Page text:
Wonder Woman symbolizes the id. The id represents a human’s unconscious desires. The id tends to be seem as the more brutal, blunt, and caveman-like version of ourselves. For young girls in the 1940s, learning that it was O.K to aspire toward grand dreams was new for them. They were born into a newer generation of possibility, and learned along the way what to do with this new power. Similarly, when Princess Diana turns into Wonder Woman, she is given the opportunity to help a group of former slaves — other women who had fallen prey to another telling them what they could and could not do. The women do not know what to do with their freedom, and Wonder Woman muses that, “if girls want to be slaves there’s no harm in that. The bad thing for them is submitting to a master or to an evil mistress like Paula! A good mistress could do wonders with them” (Marston, 44). She has this new power as Wonder Woman, and seemingly suggests that the slaves would be better off in her care than Paula’s. She is confident in a way that she wasn’t fully before, almost unconsciously wanting to lead and rule over these women, which she believes would put them in a better situation. Similarly, girls of this time period were given new found responsibilities and with them came the power and desire to lead others.

Diana Prince is the opposite of Wonder Woman. Diana Prince is Wonder Woman’s “human-passing” form. She works in an office as a secretary — a stereotypical role for a woman. She listens for her male boss, and answers to his rule. This version of herself is the superego. The superego is an overbearing, exaggerated opposite of the id. It aims to keep the id in control by overcompensating in strictness. When being chided by her boss for losing papers, Diana Prince explains, “Why — Colonel! It’s gone from my desk — I thought you took it” (Moulton, 20). She has come far from the warrior princess we know her to be when she wears her costume. This version of herself coincides with the woman of the 1940s in the work place and around dominating men. Though the young women have this new found responsibility that is legally meant to be respected, they did not always garner that respect. And so some women came into themselves, shrinking still under alpha men, even though they had an alpha woman, a wonder woman, inside of them.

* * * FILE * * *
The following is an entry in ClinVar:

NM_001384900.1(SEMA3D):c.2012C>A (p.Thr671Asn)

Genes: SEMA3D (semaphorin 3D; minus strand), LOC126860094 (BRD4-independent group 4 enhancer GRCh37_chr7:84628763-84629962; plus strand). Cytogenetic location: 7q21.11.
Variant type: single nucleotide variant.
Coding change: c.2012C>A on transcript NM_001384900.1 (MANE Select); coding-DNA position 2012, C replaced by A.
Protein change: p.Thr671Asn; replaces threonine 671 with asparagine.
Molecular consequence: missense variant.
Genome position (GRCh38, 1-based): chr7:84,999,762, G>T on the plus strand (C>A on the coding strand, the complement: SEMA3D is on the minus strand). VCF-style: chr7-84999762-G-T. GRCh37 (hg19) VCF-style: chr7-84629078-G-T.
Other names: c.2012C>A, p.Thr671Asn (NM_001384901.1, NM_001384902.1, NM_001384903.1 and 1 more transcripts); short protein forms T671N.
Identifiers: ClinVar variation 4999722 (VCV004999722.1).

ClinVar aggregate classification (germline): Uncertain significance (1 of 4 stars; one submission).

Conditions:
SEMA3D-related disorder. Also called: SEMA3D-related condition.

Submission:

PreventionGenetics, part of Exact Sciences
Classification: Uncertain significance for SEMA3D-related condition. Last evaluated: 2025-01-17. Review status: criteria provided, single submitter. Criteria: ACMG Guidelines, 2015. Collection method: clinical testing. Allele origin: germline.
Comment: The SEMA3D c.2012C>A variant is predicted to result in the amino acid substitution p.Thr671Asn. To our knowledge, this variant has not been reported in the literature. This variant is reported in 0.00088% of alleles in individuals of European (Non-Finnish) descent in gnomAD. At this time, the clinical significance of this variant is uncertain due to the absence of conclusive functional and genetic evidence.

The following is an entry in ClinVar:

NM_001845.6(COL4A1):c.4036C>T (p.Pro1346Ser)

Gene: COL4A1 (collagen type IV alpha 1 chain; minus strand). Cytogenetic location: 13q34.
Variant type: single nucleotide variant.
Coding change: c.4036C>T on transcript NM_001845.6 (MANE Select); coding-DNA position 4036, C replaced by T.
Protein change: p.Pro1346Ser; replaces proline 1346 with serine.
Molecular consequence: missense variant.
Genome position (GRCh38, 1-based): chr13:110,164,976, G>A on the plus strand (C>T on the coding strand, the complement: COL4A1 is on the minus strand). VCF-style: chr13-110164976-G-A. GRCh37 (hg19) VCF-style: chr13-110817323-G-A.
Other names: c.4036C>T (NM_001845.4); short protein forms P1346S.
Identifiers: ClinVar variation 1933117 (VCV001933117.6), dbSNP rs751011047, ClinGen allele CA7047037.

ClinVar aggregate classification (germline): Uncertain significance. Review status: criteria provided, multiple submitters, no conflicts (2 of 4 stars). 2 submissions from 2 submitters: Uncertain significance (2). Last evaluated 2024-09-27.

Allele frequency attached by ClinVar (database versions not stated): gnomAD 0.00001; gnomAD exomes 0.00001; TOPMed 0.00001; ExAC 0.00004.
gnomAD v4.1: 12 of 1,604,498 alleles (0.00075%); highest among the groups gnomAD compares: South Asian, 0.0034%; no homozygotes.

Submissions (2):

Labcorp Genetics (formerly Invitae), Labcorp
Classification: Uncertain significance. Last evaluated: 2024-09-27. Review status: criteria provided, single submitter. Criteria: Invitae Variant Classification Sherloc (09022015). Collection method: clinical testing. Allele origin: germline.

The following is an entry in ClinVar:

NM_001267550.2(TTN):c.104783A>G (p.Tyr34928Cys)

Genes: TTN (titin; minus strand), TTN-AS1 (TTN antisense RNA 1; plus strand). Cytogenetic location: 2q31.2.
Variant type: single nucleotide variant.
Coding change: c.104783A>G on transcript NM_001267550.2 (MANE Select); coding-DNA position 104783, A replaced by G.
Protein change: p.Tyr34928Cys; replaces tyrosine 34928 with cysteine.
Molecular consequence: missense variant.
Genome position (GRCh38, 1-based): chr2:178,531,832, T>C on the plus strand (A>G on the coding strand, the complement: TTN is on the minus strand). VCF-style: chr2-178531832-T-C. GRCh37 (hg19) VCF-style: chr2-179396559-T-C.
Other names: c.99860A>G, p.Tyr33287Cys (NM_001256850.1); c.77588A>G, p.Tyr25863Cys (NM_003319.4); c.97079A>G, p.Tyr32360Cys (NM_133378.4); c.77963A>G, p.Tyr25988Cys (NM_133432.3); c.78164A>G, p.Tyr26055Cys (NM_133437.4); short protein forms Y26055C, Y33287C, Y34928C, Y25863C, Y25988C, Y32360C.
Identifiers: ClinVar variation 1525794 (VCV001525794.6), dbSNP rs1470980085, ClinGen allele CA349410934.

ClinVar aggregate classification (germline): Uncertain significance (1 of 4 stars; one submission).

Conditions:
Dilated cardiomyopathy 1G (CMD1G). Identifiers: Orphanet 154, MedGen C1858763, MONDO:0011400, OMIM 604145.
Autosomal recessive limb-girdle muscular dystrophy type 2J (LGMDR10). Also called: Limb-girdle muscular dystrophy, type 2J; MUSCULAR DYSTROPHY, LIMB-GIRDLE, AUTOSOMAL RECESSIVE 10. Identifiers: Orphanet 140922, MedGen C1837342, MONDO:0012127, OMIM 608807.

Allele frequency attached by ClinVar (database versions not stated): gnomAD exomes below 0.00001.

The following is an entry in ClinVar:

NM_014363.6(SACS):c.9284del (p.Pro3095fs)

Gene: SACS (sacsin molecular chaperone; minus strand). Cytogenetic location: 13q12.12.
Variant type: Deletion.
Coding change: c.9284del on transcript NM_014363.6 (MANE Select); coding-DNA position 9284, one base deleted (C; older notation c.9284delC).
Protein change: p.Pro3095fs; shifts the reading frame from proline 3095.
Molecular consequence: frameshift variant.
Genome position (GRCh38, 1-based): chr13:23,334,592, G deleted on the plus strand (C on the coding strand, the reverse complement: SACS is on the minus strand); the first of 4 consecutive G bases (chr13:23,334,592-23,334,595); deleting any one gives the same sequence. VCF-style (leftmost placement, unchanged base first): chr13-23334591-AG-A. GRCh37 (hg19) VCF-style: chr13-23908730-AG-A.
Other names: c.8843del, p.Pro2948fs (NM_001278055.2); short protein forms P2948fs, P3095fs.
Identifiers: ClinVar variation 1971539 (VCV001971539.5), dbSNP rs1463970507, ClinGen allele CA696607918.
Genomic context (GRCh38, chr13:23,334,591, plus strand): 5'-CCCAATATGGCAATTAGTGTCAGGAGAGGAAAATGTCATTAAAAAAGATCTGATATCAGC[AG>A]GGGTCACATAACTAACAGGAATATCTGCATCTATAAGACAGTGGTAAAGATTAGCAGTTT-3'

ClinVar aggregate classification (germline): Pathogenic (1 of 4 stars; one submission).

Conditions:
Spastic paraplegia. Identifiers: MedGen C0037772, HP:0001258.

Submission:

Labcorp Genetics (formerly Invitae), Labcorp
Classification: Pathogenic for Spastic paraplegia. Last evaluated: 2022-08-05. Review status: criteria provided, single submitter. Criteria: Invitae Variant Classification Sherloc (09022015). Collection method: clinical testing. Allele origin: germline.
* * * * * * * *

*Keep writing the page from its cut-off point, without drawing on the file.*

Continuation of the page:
The ego balances the id and the ego, trying to find a way to be happy with the unconscious desires that are both met and not met, while still satisfying the need to keep those desires in check. Princess Diana, Wonder Woman’s true self, is the ego. She is neither a woman whose main purpose is to fight crime and use her strength, or a woman who easily falls under the guiding presence of a man. Princess Diana knows only what she wants, and that is to do good in her life — with regards to her mother, her friends, her people, and even a fallen man. When she is on a walk one day with a friend, she comes across a man for the first time in her life. Instead of running — which would have been reasonable considering she was taught all her life that men were evil — she immediately sought out to help him. When her friend warned against it, she said, “I will take him to my laboratory — that’s outside the city, and don’t tell mother!” (Marston, 10). She respected her city’s rules by not allowing the man within their walls, but also respected the life of her supposed enemy. Many women in this time balanced between wanting to take on new and daunting roles, and falling under the dominating supervision of the already established man. Young girls, however, grew up in this new world of footprint-less paths, and only knew that they wanted to be good, maybe even great. And that balanced the two other mind sets.

While Wertham suggests that Wonder Woman is a bad example for young children, she embodies the value of comics by illustrating the complexities of human behavior through her three personalities, otherwise understood as a maturing id, ego, and superego. Superhero comics are an exaggerated form of everything we as humans wish we could be — the strength, the wits, the mystery and the intrigue. The heroes we see are humanoid, meaning that they are modeled after ourselves, and from them, we see our own mental psyche — ripe for the understanding.

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This article has not been reviewed by Odyssey HQ and solely reflects the ideas and opinions of the creator.